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Oil & gas specialist to co-research risks of LNG

Air Energi has announced it will partner with Australia’s Queensland University of Technology for ground-breaking research related to the people related risks within the LNG industry

With the opportunity of a second wave of Liquefied Natural Gas (LNG) projects in Australasia still very much a possibility, there are concerns that workforce costs and continued shortages could contribute to further project delays or cancellations. Air Energi Group, the global workforce solutions provider for the oil and gas industry, has teamed up with Queensland University of Technology (QUT), a highly successful Australian university with an applied emphasis on research, to develop a comprehensive method of reducing people risk as it relates to projects involving a contingent workforce.

“People risk mitigation is not a new way of looking at manpower services, but it is an area that is yet to be addressed in the oil and gas industry with an appropriate level of rigour,” says Matt Smith, director – Global LNG Development, Air Energi. “A number of critical project issues encountered are fundamentally people-related, such as struggling to find the right resources and then mobilising them quickly and compliantly. Issues like these result in increased pressure on the project schedule and have substantial catch up financial implications not only for the operating company, but also for contractors and sub-contractors across the supply chain.”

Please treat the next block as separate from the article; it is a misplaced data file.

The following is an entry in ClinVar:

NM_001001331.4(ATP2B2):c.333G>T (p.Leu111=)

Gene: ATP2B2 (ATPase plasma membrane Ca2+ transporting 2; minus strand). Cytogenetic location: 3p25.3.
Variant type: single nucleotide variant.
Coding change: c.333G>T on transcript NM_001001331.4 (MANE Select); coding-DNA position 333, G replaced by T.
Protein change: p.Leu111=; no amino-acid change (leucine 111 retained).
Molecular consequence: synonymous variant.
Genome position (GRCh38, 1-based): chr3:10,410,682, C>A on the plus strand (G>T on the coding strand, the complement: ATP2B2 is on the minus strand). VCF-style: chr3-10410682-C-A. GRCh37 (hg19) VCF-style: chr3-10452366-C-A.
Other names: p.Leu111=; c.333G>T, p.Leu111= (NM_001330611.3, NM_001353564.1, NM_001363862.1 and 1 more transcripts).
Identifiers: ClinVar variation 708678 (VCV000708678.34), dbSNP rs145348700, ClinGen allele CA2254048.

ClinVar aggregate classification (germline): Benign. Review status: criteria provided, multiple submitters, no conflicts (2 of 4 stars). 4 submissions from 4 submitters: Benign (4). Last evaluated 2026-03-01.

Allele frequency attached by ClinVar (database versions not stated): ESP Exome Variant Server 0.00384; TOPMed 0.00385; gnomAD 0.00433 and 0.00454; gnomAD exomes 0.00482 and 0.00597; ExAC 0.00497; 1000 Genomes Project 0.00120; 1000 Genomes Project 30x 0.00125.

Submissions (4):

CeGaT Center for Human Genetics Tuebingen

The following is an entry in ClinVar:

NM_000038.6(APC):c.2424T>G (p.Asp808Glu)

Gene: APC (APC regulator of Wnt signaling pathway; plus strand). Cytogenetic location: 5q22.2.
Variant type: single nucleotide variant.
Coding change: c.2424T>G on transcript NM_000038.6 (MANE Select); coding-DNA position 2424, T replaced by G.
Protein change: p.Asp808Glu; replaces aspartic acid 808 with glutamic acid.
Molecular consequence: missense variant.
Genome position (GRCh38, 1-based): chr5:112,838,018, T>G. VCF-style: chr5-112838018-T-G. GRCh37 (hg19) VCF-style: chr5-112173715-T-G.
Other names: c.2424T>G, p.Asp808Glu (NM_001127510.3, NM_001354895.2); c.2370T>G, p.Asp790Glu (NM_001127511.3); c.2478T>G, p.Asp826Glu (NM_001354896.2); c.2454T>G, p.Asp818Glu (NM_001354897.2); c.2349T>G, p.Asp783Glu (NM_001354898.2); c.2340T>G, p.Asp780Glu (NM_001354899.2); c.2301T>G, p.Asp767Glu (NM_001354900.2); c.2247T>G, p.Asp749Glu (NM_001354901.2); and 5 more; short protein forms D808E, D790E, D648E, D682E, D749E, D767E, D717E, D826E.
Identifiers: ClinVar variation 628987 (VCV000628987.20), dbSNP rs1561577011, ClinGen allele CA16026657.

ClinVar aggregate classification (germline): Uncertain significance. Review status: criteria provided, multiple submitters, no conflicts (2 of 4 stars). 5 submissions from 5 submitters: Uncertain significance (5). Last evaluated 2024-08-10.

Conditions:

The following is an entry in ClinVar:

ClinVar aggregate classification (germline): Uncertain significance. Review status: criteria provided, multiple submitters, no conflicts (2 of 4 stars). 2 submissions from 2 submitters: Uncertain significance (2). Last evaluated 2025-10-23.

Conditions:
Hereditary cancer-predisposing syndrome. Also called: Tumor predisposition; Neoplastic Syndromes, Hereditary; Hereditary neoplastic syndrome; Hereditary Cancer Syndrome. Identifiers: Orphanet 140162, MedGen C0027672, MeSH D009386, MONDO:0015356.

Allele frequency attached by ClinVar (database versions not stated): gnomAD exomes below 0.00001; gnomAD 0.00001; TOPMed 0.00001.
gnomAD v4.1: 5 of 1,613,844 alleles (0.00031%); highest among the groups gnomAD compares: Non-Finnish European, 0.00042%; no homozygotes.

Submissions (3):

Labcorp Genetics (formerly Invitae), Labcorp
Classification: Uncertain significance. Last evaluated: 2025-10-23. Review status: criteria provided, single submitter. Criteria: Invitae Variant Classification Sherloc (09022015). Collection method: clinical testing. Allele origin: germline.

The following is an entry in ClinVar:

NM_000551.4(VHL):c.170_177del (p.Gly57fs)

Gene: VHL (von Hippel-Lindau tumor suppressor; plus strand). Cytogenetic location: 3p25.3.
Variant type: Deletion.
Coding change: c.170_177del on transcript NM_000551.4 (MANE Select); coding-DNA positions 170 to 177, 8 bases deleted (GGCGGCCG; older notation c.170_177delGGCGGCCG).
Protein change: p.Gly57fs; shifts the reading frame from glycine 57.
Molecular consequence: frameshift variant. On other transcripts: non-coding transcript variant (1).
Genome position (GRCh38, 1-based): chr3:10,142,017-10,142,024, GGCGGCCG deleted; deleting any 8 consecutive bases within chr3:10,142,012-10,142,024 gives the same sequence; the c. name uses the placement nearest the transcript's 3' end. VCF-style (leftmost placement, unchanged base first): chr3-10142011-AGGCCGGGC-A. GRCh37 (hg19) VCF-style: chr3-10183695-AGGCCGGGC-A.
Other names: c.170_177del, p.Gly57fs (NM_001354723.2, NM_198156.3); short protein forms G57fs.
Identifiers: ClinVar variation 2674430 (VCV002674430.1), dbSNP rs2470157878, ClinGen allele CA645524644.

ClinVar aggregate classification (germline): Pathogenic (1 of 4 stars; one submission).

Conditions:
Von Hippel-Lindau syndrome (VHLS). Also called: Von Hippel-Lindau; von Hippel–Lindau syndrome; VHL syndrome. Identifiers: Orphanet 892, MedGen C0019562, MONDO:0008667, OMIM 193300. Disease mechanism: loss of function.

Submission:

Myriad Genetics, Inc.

Dr Karen Becker, a researcher and Senior Lecturer in the QUT Business School, explains, “The research project will be undertaken in six stages, with an initial report scheduled for publication in early 2014. We believe the findings have potential to help businesses think differently about identifying and managing their people-related risks, particularly in large and complex projects.”

Smith adds “There are more than 50 different types of risk connected with a contingent workforce during the execution of a major project. Combining our extensive experience in the Australasian marketplace with the dedicated research capabilities of QUT, we will use the lessons learned thus far in the LNG sector to develop solutions that help bridge the silos that typically exist in multi-billion dollar projects. This will be critical to the future development of projects in Australasia, as well as those firms looking to benefit from the booming LNG markets of North America and East Africa.”

 

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